Predictive Cruise Control
The issue is that cruise control systems only react to conditions that it is already experiencing. Adaptive cruise control is beginning to make inroads on anticipating emergency conditions and taking preventive action. That's for safety. Let's talk about energy efficiency.
Thinking along the lines of moving from cars that are driven to cars that are driverless, let's say you're driving your daily commute. It's the same route day in and day out, and there are some hills both ways. Now let's say this route is over an interstate and you're running predictive cruise control (call it PCC) in the peak efficiency speed range. As you come up to the hill the system speeds the car up by a couple of miles per hour in order to build momentum and help push you up the grade. But as it nears the peak it backs off a hair because on the other side you're going to exceed your set speed anyway as you start going downhill. This way it takes less energy to move the car over that hill.
This is repeated for every grade you encounter on the portion of the drive where you use PCC. It will end up saving a lot of fuel. Not only is that important from an environmental perspective, it's also going to be more important in electric vehicles while battery storage capacity is still far behind gasoline and diesel. There just won't be nearly as much energy on board, and PCC can stretch the car's range a little bit more.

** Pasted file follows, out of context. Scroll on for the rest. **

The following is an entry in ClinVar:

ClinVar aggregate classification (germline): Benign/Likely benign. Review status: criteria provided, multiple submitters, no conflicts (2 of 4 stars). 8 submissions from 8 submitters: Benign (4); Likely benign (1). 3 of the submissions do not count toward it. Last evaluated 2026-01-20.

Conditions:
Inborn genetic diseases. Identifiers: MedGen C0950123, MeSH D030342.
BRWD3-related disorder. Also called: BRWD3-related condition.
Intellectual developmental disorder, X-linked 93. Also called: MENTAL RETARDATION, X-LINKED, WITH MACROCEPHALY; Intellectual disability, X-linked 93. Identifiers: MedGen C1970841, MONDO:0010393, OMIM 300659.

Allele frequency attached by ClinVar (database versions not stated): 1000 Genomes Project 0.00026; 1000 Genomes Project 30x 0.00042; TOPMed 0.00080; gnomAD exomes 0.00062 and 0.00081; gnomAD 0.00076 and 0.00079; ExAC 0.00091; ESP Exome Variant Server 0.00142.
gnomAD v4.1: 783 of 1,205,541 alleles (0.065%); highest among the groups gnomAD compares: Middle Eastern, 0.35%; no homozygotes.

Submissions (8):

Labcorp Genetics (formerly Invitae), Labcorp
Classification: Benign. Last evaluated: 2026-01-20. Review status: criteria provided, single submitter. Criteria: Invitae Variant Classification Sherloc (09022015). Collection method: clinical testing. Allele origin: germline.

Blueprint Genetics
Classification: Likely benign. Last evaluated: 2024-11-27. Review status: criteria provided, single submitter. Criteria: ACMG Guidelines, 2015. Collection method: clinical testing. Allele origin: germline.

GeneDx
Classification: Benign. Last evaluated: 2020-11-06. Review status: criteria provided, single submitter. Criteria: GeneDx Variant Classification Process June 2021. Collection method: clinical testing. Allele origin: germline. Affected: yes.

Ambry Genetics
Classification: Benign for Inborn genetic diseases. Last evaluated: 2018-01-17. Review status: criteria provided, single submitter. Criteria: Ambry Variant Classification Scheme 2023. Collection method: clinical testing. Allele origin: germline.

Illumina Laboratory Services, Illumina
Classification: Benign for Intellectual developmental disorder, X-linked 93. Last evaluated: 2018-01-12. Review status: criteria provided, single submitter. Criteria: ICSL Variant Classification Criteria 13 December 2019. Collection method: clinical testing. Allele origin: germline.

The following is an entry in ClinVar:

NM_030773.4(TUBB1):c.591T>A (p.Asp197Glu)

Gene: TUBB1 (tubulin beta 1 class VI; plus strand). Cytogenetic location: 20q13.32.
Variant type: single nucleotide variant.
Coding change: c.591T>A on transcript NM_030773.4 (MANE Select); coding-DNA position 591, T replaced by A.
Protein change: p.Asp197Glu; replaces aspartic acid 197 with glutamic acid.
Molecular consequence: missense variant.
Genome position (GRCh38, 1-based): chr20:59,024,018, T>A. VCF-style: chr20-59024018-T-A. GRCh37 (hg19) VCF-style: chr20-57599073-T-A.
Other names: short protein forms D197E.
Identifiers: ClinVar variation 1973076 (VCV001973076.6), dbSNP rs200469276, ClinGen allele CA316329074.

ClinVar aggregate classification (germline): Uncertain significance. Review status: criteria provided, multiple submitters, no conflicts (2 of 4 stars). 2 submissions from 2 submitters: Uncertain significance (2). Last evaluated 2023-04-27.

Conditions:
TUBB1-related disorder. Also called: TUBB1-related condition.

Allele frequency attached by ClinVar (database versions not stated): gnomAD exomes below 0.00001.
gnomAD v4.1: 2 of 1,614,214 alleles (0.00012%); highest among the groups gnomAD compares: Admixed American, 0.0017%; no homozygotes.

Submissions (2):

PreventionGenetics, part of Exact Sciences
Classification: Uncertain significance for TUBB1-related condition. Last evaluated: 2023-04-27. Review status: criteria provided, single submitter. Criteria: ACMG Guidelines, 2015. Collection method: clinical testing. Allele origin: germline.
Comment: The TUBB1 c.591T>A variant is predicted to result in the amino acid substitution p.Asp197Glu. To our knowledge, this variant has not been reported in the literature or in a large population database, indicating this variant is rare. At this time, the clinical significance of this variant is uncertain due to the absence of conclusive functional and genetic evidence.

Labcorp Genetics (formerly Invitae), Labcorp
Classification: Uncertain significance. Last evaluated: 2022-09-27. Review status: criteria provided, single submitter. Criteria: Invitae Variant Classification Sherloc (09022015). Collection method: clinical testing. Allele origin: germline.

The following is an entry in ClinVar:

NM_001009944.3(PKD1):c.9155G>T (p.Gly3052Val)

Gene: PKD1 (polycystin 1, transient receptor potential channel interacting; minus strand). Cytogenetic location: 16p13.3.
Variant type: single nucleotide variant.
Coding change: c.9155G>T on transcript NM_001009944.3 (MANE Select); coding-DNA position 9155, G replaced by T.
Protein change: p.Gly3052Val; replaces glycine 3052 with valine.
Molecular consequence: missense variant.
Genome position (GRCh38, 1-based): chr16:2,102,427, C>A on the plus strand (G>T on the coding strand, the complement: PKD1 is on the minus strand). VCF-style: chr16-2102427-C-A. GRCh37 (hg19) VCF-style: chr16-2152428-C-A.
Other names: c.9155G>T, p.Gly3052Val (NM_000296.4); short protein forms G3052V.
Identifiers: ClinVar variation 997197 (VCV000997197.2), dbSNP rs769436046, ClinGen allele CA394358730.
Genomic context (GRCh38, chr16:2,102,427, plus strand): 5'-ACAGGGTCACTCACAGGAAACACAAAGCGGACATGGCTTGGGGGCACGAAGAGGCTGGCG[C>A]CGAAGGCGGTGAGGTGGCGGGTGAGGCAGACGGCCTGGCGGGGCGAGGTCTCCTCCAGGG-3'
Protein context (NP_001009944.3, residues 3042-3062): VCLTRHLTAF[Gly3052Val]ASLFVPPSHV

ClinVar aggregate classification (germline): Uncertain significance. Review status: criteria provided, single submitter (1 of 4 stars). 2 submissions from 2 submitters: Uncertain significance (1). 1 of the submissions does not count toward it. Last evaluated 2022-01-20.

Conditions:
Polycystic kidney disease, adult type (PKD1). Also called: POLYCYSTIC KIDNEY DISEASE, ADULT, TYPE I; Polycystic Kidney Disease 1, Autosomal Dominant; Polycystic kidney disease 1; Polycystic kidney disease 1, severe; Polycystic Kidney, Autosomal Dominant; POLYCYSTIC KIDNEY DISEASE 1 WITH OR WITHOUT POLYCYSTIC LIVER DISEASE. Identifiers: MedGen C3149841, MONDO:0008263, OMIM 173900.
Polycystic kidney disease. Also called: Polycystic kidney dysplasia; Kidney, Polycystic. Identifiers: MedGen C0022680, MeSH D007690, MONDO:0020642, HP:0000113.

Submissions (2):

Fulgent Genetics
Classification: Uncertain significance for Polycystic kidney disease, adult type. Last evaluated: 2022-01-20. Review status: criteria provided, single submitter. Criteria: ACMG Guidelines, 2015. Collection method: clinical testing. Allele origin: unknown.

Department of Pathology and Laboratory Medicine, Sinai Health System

Now, how does the system know how to predict a grade, where it begins to rise and where it peaks? GPS is one possibility. If the car's navigation system knew where it was headed and what the grades were, it could map where to adjust speeds. It could also "learn" routes it regularly travels on and build up a knowledge base. Then there's always DSRC. If it gets implemented and provides local road data to passing vehicles, topographical data could be included.
Vehicles with these capabilities are already being tested, and they're going to be important technologies as we move forward.